SOURCE: MINISTRY OF CULTURE AND TOURISM OF THE PEOPLE’S REPUBLIC OF CHINA, 2022; PHOTO BY QIANTU
While the pandemic has prevented people from traveling afar, there’s a silver lining to that dark cloud: micro-tourism, or mini-vacations.
Micro-tourism refers to short-distance travel in which people drive two or three hours to a nearby destination and spend two or three days. Instead of requiring an elaborate plan and a lot of money, micro-tourism allows people to be more flexible and is less expensive.
According to China Daily, micro-tourism began catching on seven or eight years ago, but it has been increasingly popular since the COVID-19 pandemic. With the pandemic prevention and control measures making long and distant trips less convenient, more and more Chinese people choose to take short trips instead.
Mark Hou from Beijing is one of them. Before the pandemic, the 28-year-old preferred taking long trips abroad or leaving Beijing to see places of interests in other Chinese provinces. But the pandemic meant he had to adapt to a new travel style.
“Traveling a long distance means you should take public transportation. But that would be likely to increase the chances of infection,” Hou said. “To stay healthy, short-distance travel is the better choice.”
But that doesn’t mean Hou has lost fun during his short trips.
After a long and tiring week at work, Hou likes to invite three or four friends and drive to Beijing’s suburbs on weekends. Sometimes they will have a hot spring gathering. Other times, they just bring camping gear, a camera, some food and water, and wander around the mountains or parks.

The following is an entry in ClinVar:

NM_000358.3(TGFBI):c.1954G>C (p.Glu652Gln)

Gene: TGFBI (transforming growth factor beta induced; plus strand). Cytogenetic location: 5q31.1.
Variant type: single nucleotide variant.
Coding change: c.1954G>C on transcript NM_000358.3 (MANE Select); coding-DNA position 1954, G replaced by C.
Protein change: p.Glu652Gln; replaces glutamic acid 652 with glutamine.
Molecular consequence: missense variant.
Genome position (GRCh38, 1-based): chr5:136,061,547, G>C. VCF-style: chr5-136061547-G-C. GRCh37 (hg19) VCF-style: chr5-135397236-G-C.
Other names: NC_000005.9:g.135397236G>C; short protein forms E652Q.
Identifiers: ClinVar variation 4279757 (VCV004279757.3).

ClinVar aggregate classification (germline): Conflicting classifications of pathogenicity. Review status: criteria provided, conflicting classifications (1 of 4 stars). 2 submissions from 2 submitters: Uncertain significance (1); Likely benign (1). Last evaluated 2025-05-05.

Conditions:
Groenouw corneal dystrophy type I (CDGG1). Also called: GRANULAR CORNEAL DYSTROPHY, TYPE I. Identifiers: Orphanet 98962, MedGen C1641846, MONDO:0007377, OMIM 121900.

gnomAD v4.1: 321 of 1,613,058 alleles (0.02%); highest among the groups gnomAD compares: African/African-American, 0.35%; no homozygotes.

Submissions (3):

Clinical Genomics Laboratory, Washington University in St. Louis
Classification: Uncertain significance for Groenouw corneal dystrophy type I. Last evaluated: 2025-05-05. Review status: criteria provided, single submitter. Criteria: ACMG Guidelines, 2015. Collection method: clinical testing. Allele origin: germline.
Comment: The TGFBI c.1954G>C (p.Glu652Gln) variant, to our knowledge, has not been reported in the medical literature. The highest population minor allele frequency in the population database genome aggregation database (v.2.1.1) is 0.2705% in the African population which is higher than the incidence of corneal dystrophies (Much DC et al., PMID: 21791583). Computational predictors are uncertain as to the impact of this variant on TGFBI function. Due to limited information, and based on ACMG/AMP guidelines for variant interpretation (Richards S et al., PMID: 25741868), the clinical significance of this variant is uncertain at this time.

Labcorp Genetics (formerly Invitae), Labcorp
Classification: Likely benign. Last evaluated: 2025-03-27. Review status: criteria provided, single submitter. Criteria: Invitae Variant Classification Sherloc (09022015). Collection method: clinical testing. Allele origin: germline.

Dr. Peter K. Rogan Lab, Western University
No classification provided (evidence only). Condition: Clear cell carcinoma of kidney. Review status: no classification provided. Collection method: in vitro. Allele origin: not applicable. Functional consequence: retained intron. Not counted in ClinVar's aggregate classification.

“In the peach blossom season, we go to the mountains with many peach trees. Walking in the mountains, we not only get the fresh air and have exercise, but also enjoy the beauty of flowers,” Hou explained. “When we feel tired, we can pitch a tent to rest and have a picnic. That can ease tensions of daily life.”
To adapt to the new trend, many cities also create more opportunities for tourists. For example, in 2020, Shanghai launched a number of micro-tourism products for half-day and one-day tours, including exploring cultural heritage sites in the city, experiencing rural life and going hiking. Destinations around cities, parks, campsites and resorts are offering new, specialized facilities and services for RV camping, jubensha parties, barbecues and picnics.
“With these programs, young tourists no longer look to get ‘distance’, but are willing to find new ways to experience their cities,” Feng Rao, head of Mafengwo Tourism Research Center, told People’s Daily.
Travel doesn’t mean you need to go far away to find a resting place for your heart. That’s also the mission of the micro-tourism.